Rime is that crunchy, rough snow that looks like popcorn
or styrofoam that you notice plastered onto trees on windy
mountaintops (making "snow ghosts"). Rime forms
on the surface of the snow when super-cooled water in
clouds freezes onto the snow surface, trees, chairlift
towers or any solid surface. It usually forms when clouds
rapidly rise over a mountain range. The air rises so fast
that tiny water droplets can't form snowflakes (or graupel
in this case) fast enough and the water droplets actually
cool well below the freezing level. When they touch something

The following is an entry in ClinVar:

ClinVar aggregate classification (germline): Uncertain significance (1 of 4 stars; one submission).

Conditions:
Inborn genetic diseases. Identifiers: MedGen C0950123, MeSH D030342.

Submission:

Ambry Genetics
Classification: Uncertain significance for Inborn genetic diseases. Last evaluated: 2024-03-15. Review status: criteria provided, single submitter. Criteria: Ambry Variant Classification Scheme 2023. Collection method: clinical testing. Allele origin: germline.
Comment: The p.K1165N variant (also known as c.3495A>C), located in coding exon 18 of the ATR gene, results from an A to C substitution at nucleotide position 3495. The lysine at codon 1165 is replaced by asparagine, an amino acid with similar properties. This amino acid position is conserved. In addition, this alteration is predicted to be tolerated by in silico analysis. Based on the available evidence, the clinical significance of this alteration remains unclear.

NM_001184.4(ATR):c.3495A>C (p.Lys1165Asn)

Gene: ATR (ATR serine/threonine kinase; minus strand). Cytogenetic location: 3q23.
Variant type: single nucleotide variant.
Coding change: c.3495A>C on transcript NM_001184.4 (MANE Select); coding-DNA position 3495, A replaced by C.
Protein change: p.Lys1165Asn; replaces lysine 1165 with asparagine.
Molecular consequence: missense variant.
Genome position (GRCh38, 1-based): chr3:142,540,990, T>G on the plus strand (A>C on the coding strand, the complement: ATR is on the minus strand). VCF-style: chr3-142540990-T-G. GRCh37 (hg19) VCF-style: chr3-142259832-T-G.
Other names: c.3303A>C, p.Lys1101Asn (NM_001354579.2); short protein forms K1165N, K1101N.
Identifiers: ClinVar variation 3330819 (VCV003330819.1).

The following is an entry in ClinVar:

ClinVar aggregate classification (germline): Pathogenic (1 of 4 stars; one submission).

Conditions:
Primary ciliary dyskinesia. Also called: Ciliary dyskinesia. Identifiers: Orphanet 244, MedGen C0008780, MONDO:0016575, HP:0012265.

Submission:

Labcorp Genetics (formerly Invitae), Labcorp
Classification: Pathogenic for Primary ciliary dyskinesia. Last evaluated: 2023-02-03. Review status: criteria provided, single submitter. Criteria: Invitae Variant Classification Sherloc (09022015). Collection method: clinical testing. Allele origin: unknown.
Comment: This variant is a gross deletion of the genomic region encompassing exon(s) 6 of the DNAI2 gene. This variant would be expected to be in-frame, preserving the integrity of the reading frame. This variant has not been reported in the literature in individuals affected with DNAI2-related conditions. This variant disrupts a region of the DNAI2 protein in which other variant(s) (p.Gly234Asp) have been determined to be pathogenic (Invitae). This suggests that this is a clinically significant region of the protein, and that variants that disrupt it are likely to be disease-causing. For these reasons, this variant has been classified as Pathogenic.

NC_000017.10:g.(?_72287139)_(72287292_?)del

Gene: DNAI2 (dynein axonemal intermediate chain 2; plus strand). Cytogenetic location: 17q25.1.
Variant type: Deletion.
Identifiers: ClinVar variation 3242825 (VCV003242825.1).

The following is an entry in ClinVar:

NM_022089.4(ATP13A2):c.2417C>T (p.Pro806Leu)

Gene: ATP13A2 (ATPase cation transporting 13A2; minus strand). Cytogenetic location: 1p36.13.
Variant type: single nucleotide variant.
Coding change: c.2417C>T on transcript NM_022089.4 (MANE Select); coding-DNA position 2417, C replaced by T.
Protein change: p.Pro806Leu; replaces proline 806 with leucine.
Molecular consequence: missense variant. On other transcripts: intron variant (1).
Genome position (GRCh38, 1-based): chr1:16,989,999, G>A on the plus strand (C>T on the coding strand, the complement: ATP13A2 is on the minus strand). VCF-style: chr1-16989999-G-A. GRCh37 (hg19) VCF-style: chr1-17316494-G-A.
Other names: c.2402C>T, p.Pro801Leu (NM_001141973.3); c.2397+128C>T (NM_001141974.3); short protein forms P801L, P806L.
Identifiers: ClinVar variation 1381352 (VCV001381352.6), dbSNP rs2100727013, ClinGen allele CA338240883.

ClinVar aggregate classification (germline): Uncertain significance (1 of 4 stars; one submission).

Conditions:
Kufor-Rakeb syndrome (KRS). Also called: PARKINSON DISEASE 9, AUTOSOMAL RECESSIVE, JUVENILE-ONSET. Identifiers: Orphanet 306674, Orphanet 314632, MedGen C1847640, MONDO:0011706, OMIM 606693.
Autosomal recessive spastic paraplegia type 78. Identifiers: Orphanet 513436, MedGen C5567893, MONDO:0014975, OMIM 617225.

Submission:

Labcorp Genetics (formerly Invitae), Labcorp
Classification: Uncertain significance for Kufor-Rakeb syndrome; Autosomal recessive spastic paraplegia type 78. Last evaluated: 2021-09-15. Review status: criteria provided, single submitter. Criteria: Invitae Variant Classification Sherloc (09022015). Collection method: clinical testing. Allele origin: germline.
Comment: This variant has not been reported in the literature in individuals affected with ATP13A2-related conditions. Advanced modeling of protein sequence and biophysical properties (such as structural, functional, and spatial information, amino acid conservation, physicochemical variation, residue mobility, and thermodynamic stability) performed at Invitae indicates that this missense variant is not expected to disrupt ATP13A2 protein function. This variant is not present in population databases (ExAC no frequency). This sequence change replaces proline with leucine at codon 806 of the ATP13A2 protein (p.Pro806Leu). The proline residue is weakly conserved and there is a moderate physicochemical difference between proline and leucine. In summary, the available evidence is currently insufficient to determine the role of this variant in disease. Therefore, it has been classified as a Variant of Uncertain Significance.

solid, they instantly freeze, thus the spikes grow INTO
the wind (as opposed to wind loading in which drifts form
on the downwind side).
Rime usually forms a strong layer on the surface of the
snowpack. At least within the new snow, It usually is
a sign of stability because, as Jill Fredston likes to
say, it's like throwing a cargo net over the snow. But
once again, is it a sign of stability within the old snow?
Not necessarily. The weight of the new snow accompanying
the rime, plus the weight of the rime itself, may overload
buried weak layers.